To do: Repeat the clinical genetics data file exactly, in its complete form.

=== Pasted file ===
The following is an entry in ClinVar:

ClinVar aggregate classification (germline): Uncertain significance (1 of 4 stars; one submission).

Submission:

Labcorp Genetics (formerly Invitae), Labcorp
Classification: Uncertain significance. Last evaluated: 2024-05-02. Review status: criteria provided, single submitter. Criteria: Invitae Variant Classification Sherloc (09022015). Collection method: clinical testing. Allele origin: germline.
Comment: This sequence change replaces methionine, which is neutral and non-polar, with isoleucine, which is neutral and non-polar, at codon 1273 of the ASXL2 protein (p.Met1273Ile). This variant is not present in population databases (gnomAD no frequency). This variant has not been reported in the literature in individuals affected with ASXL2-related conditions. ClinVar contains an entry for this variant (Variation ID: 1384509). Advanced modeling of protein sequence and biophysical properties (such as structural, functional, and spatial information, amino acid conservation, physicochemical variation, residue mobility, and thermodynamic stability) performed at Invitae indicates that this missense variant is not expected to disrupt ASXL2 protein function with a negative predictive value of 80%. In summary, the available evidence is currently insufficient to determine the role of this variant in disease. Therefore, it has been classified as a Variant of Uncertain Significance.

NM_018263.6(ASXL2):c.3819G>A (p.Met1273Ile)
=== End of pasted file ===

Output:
The following is an entry in ClinVar:

ClinVar aggregate classification (germline): Uncertain significance (1 of 4 stars; one submission).

Submission:

Labcorp Genetics (formerly Invitae), Labcorp
Classification: Uncertain significance. Last evaluated: 2024-05-02. Review status: criteria provided, single submitter. Criteria: Invitae Variant Classification Sherloc (09022015). Collection method: clinical testing. Allele origin: germline.
Comment: This sequence change replaces methionine, which is neutral and non-polar, with isoleucine, which is neutral and non-polar, at codon 1273 of the ASXL2 protein (p.Met1273Ile). This variant is not present in population databases (gnomAD no frequency). This variant has not been reported in the literature in individuals affected with ASXL2-related conditions. ClinVar contains an entry for this variant (Variation ID: 1384509). Advanced modeling of protein sequence and biophysical properties (such as structural, functional, and spatial information, amino acid conservation, physicochemical variation, residue mobility, and thermodynamic stability) performed at Invitae indicates that this missense variant is not expected to disrupt ASXL2 protein function with a negative predictive value of 80%. In summary, the available evidence is currently insufficient to determine the role of this variant in disease. Therefore, it has been classified as a Variant of Uncertain Significance.

NM_018263.6(ASXL2):c.3819G>A (p.Met1273Ile)